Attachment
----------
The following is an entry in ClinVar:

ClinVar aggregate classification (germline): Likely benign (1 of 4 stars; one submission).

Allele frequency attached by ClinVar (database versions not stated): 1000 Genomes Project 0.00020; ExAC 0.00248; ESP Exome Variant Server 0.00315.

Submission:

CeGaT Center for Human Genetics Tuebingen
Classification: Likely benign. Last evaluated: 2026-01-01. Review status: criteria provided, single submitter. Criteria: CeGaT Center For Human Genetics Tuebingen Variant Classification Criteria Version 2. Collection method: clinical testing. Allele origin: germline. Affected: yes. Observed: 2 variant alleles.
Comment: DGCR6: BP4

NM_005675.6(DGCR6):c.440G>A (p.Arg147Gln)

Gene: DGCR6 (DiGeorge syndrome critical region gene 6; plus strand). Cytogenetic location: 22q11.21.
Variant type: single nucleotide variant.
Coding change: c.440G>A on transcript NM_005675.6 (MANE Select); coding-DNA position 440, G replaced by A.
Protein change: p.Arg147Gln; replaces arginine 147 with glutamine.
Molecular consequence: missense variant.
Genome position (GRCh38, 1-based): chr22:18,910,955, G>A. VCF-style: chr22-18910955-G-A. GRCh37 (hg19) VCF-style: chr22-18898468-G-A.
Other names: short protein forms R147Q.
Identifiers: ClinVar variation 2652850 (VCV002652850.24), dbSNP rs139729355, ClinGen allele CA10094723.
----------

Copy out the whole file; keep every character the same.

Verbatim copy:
The following is an entry in ClinVar:

ClinVar aggregate classification (germline): Likely benign (1 of 4 stars; one submission).

Allele frequency attached by ClinVar (database versions not stated): 1000 Genomes Project 0.00020; ExAC 0.00248; ESP Exome Variant Server 0.00315.

Submission:

CeGaT Center for Human Genetics Tuebingen
Classification: Likely benign. Last evaluated: 2026-01-01. Review status: criteria provided, single submitter. Criteria: CeGaT Center For Human Genetics Tuebingen Variant Classification Criteria Version 2. Collection method: clinical testing. Allele origin: germline. Affected: yes. Observed: 2 variant alleles.
Comment: DGCR6: BP4

NM_005675.6(DGCR6):c.440G>A (p.Arg147Gln)

Gene: DGCR6 (DiGeorge syndrome critical region gene 6; plus strand). Cytogenetic location: 22q11.21.
Variant type: single nucleotide variant.
Coding change: c.440G>A on transcript NM_005675.6 (MANE Select); coding-DNA position 440, G replaced by A.
Protein change: p.Arg147Gln; replaces arginine 147 with glutamine.
Molecular consequence: missense variant.
Genome position (GRCh38, 1-based): chr22:18,910,955, G>A. VCF-style: chr22-18910955-G-A. GRCh37 (hg19) VCF-style: chr22-18898468-G-A.
Other names: short protein forms R147Q.
Identifiers: ClinVar variation 2652850 (VCV002652850.24), dbSNP rs139729355, ClinGen allele CA10094723.